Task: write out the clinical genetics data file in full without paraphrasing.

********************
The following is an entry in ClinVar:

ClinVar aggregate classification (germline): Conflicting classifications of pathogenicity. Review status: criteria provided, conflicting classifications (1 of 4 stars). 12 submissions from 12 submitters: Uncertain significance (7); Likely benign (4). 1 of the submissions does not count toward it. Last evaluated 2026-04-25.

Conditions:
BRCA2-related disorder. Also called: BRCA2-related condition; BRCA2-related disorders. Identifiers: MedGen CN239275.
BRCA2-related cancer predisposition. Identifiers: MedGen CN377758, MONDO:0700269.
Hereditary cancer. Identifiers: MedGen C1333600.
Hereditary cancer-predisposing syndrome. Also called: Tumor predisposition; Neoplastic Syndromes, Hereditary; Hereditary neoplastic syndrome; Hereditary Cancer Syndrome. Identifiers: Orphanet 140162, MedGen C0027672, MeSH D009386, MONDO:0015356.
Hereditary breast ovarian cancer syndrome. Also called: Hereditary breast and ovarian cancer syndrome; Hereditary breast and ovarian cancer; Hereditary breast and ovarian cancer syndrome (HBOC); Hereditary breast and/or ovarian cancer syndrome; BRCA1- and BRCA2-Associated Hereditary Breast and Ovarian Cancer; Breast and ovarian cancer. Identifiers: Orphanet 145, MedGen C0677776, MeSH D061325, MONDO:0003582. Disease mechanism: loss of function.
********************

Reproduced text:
The following is an entry in ClinVar:

ClinVar aggregate classification (germline): Conflicting classifications of pathogenicity. Review status: criteria provided, conflicting classifications (1 of 4 stars). 12 submissions from 12 submitters: Uncertain significance (7); Likely benign (4). 1 of the submissions does not count toward it. Last evaluated 2026-04-25.

Conditions:
BRCA2-related disorder. Also called: BRCA2-related condition; BRCA2-related disorders. Identifiers: MedGen CN239275.
BRCA2-related cancer predisposition. Identifiers: MedGen CN377758, MONDO:0700269.
Hereditary cancer. Identifiers: MedGen C1333600.
Hereditary cancer-predisposing syndrome. Also called: Tumor predisposition; Neoplastic Syndromes, Hereditary; Hereditary neoplastic syndrome; Hereditary Cancer Syndrome. Identifiers: Orphanet 140162, MedGen C0027672, MeSH D009386, MONDO:0015356.
Hereditary breast ovarian cancer syndrome. Also called: Hereditary breast and ovarian cancer syndrome; Hereditary breast and ovarian cancer; Hereditary breast and ovarian cancer syndrome (HBOC); Hereditary breast and/or ovarian cancer syndrome; BRCA1- and BRCA2-Associated Hereditary Breast and Ovarian Cancer; Breast and ovarian cancer. Identifiers: Orphanet 145, MedGen C0677776, MeSH D061325, MONDO:0003582. Disease mechanism: loss of function.